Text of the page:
Welfarism: We’re not just beneficiaries but citizens and voters too

The extension of the free foodgrain scheme covering two-thirds of India’s population for another five years is largely unquestioned.
The extension of the free foodgrain scheme covering two-thirds of India’s population for another five years is largely unquestioned.


  • Election freebies reign and we must examine why. The way out of the implied subject-hood of a ‘mai-baap sarkar’? Downplay the role of the beneficiary and highlight that of the Indian citizen, voter and taxpayer.

This story is possibly apocryphal, but nevertheless worth telling. Just after independence, Jawaharlal Nehru instructed his party workers to go to the masses in the hinterland and spread the good news. That the British had left, and we were a free nation now. The workers heard a common refrain, “Oh, the British have left? Who’s going to rule us now?" This was not the voice of a broken spirit, but of instinctive subjecthood. This had been people’s default status through the ages under various kingdoms and also the British. 

They naturally assumed that new a set of rulers would reign. Hence the early work on strengthening the foundations of our newly born democratic republic in 1947 was to champion the basic idea that the people are supreme. Not elected officials, not Members of Parliament, and not even the Constitution can be above the people. They are the bosses. After 75 years, have we finally internalized this idea? Does it manifest in our public life and governance? 

Also read: Freebies in the electoral fray: Millennial Survey results

A sophisticated analysis of this question would need a careful study of the evolution and maturing of India’s politics and democracy. But there are enough indicators to suggest that we are still closer in status as subjects rather than masters. It is still a “maai-baap sarkar" (a paternal state) that protects and nourishes, and to which people turn to for all their problems.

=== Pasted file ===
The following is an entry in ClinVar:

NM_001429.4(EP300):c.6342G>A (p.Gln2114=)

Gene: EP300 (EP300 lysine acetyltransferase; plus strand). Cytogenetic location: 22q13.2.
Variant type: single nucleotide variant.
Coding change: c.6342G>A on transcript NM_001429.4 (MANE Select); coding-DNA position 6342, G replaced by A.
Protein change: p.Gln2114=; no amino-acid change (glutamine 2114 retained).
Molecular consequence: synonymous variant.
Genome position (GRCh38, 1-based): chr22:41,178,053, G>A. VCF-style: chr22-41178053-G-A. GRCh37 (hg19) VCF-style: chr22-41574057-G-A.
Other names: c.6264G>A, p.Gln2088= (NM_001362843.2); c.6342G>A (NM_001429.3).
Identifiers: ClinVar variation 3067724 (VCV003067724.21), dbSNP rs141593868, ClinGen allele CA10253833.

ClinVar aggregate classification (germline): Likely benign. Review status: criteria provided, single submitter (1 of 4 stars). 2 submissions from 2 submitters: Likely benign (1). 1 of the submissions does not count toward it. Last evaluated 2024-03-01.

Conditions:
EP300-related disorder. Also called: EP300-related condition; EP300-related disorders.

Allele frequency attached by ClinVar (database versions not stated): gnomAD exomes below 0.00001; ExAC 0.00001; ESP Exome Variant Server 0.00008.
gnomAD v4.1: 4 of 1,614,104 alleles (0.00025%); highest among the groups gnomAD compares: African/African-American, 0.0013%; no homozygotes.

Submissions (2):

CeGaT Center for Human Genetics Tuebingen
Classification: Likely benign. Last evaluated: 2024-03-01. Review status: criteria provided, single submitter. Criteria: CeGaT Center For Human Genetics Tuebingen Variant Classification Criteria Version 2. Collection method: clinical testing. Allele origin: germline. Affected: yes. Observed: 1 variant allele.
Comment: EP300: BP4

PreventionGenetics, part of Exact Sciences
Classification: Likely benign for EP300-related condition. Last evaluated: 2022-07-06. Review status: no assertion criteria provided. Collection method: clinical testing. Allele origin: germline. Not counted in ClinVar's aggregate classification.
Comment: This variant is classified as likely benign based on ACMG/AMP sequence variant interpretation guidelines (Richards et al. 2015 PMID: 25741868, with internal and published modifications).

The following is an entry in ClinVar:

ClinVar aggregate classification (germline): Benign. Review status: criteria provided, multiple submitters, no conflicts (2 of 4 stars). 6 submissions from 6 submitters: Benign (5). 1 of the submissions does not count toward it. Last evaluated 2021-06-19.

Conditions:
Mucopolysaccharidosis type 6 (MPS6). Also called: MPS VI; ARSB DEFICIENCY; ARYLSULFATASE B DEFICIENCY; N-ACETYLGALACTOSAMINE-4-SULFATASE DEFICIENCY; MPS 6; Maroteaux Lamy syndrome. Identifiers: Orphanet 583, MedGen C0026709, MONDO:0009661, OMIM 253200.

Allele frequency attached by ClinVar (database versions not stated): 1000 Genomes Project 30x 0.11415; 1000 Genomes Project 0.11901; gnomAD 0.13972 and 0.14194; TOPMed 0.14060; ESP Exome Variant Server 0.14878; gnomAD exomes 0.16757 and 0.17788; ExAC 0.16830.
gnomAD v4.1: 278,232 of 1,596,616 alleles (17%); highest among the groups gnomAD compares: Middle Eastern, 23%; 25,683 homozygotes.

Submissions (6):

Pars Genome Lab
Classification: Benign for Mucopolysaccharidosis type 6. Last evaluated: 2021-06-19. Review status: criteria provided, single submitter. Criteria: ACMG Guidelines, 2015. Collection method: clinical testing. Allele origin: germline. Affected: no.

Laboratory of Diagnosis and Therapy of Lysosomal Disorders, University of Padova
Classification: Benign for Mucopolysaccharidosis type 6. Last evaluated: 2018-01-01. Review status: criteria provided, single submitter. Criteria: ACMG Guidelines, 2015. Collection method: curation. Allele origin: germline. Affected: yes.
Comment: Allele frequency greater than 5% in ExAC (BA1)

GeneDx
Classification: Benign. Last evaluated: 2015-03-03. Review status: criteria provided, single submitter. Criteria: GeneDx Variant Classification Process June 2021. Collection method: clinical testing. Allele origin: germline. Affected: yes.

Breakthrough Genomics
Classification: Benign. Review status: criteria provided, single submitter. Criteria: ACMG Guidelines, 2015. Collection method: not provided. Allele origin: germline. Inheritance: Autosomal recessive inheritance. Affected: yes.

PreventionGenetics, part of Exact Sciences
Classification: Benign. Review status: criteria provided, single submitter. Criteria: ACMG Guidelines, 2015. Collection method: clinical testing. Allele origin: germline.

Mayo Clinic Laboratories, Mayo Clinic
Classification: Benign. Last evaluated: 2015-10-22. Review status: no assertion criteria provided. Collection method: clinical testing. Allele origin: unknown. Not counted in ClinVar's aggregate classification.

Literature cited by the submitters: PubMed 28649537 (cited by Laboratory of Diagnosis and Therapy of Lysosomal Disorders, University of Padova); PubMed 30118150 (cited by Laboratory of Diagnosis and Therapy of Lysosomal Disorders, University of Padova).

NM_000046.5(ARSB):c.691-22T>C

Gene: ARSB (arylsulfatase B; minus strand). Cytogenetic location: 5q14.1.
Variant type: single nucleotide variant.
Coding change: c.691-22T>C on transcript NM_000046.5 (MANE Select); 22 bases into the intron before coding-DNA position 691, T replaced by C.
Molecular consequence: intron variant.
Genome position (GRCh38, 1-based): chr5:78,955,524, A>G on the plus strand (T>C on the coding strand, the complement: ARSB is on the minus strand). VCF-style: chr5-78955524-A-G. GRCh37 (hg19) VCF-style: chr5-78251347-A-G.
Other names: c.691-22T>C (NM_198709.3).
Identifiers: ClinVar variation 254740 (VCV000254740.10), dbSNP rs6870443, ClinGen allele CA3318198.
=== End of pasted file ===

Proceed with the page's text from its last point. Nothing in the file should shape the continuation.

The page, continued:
The legacy of subjecthood now survives as politics of patronage. The political dialogue is not being conducted with the citizen, but with a beneficiary or “labhaarthi." This framing of the relationship robs people of their agency as voter-citizens and treats the electorate simply as recipients of largesse from the government or state.

Welfarism has been ascendant in India for more than two decades. It has taken the form of provisions such as free foodgrain, free electricity, water connections, a housing subsidy, cooking gas, almost free health insurance, crop insurance and of course cash transfers. Its scope is ever expanding. 

In the current election campaign, welfarism has turned into competitive welfarism. It is as if votes can be bought by whoever offers the bigger package of welfare benefits. Leave aside the issue of whether this constitutes bribery of the voter. But in a subtle way, it undermines a legitimate and mature political discourse between electors and those who seek to be elected.

Also read: ‘Revdi’ or genuine welfare? India gives its verdict

Just two years ago, there was a vigorous debate about freebies, initiated by the Prime Minister himself. Even the Reserve Bank of India weighed in, and the Supreme Court too appointed an expert body to regulate freebies promised in electoral campaigns. But that debate seems to be forgotten.